I know I’m addressing an English professor, but some people advocate more investment in career-specific disciplines and less in the liberal arts. Does the center have a position on that?

The center does not take positions on questions like that; it might, however, invite its members to explore such an issue at the biannual conference.

How might membership on the center’s board help you as you ponder recommendations to President Brown from BU’s technology council?

There was a lot of informal conversation at the Reinvention Center’s conference in November about online education (MOOCs in particular) and about how campuses are conducting university-wide discussions concerning the opportunities and costs of educational technology generally. Everyone is trying to figure out how to use technology to improve education and access to it. One of the most interesting aspects of the conversation is that advances in educational technology are encouraging us to think more concertedly about the special values, attributes, and benefits of residential education distinguished by a high degree of face-to-face interaction among students, faculty, and staff. Like us at BU, my colleagues across the country are considering how high-quality online courses could expand access and flexibility for students, how new pedagogical techniques developed for online courses can change and improve classroom teaching, and how online education could help us enhance what’s most valuable in a residential experience.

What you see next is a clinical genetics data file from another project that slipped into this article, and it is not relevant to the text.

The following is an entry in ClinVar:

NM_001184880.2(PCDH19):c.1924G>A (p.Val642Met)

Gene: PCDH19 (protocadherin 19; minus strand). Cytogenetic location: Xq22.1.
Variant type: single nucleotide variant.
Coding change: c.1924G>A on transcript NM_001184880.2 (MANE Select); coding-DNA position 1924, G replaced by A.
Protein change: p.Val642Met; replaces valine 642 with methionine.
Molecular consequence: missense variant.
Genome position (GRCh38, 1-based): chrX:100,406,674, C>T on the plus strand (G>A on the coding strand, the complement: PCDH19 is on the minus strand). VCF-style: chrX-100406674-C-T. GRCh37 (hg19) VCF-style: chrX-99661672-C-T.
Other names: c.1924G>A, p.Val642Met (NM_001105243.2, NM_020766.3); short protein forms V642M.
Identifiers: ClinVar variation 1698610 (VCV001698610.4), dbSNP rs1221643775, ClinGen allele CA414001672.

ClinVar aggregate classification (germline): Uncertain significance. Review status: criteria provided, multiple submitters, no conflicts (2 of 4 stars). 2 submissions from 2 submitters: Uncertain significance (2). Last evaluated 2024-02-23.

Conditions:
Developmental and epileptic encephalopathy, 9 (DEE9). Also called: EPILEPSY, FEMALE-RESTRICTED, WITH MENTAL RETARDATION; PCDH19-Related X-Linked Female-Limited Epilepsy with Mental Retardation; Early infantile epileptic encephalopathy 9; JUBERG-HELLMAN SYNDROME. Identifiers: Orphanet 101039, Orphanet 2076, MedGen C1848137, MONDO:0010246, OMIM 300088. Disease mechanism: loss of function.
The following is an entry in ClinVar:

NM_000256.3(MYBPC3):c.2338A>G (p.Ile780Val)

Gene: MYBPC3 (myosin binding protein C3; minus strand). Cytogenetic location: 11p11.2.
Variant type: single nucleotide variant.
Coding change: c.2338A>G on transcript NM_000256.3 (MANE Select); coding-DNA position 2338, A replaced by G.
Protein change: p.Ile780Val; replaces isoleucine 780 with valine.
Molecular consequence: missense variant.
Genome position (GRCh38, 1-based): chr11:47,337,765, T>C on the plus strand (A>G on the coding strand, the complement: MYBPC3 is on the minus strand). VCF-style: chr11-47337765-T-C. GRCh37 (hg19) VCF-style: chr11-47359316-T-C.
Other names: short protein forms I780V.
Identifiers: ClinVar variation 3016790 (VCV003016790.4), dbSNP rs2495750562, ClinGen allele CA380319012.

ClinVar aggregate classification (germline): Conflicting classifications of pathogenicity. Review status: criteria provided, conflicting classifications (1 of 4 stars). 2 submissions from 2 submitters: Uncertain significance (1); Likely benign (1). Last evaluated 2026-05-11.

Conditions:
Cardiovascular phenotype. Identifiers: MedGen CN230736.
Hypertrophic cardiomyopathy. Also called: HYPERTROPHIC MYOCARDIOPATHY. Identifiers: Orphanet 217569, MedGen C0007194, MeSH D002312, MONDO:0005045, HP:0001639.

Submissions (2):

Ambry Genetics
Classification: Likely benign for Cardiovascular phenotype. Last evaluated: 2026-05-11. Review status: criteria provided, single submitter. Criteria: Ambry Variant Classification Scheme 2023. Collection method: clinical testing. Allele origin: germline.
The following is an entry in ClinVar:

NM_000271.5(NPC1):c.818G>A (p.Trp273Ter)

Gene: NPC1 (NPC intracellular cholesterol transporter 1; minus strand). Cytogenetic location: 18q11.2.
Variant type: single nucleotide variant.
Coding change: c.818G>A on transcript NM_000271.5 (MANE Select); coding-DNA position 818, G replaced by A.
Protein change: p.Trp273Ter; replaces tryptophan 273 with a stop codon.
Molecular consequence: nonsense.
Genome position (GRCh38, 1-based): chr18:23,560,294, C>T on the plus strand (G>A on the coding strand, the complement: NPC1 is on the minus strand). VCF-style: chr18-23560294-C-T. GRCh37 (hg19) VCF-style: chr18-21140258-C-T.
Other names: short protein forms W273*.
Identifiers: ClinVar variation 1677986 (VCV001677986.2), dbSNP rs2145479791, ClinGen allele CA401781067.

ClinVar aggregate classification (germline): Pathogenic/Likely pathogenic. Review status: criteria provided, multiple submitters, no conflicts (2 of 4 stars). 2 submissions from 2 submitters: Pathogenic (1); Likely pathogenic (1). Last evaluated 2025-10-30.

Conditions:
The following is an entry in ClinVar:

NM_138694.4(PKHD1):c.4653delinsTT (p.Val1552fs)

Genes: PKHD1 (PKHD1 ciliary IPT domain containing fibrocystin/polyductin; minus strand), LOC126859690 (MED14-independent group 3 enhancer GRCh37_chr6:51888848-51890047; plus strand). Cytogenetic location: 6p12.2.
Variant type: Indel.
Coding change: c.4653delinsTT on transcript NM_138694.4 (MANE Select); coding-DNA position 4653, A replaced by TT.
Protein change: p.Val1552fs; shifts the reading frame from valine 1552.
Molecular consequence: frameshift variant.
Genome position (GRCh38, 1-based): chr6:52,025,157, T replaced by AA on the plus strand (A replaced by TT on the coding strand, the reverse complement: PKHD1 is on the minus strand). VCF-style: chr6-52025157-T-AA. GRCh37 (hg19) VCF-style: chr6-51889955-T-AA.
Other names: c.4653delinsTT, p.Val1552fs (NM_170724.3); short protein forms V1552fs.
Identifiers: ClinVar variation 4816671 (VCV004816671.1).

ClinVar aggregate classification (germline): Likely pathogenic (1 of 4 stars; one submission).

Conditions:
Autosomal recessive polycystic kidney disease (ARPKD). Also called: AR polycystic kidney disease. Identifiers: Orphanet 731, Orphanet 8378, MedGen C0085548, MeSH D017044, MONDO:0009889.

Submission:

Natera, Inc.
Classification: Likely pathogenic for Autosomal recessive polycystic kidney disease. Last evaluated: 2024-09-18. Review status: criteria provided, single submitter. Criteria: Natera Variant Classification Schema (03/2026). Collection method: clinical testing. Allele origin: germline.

As an associate provost at a major research university and cochair of its technology council, what do you hope to contribute to the Reinvention Center’s board?

My position at the fourth-largest research university in the country—with its breadth of schools and colleges and its great diversity of faculty, staff, and students—gives me a wide perspective on both the opportunities and challenges that American research universities face right now. I bring that to the board along with my excitement and optimism about this transformational moment we find ourselves in. I do believe that higher education as we have known it for at least half a century is changing rapidly and that this is the moment to think freshly about what education is for, what matters to us, and how we are going to advance those values going forward. We need to keep a steady eye on what we’re about as we use and create the technologies that are changing how we live and work.

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Rich Barlow

Rich Barlow can be reached at barlowr@bu.edu.